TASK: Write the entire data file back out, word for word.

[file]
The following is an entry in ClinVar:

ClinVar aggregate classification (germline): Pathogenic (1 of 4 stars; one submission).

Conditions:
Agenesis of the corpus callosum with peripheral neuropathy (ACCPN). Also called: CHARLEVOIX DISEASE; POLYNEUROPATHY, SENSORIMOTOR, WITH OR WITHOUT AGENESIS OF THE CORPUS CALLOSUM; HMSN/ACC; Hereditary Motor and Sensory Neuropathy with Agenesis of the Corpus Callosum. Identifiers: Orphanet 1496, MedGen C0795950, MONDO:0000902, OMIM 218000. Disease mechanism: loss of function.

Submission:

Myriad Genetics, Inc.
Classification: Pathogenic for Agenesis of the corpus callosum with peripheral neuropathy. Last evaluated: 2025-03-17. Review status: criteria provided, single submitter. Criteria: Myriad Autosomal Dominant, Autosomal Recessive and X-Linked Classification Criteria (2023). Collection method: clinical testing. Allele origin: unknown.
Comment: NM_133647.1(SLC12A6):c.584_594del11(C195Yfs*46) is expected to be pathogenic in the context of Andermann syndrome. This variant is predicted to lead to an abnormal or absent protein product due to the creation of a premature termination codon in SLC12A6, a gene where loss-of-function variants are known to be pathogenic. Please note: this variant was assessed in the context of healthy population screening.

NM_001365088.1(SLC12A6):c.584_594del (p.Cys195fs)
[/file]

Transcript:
The following is an entry in ClinVar:

ClinVar aggregate classification (germline): Pathogenic (1 of 4 stars; one submission).

Conditions:
Agenesis of the corpus callosum with peripheral neuropathy (ACCPN). Also called: CHARLEVOIX DISEASE; POLYNEUROPATHY, SENSORIMOTOR, WITH OR WITHOUT AGENESIS OF THE CORPUS CALLOSUM; HMSN/ACC; Hereditary Motor and Sensory Neuropathy with Agenesis of the Corpus Callosum. Identifiers: Orphanet 1496, MedGen C0795950, MONDO:0000902, OMIM 218000. Disease mechanism: loss of function.

Submission:

Myriad Genetics, Inc.
Classification: Pathogenic for Agenesis of the corpus callosum with peripheral neuropathy. Last evaluated: 2025-03-17. Review status: criteria provided, single submitter. Criteria: Myriad Autosomal Dominant, Autosomal Recessive and X-Linked Classification Criteria (2023). Collection method: clinical testing. Allele origin: unknown.
Comment: NM_133647.1(SLC12A6):c.584_594del11(C195Yfs*46) is expected to be pathogenic in the context of Andermann syndrome. This variant is predicted to lead to an abnormal or absent protein product due to the creation of a premature termination codon in SLC12A6, a gene where loss-of-function variants are known to be pathogenic. Please note: this variant was assessed in the context of healthy population screening.

NM_001365088.1(SLC12A6):c.584_594del (p.Cys195fs)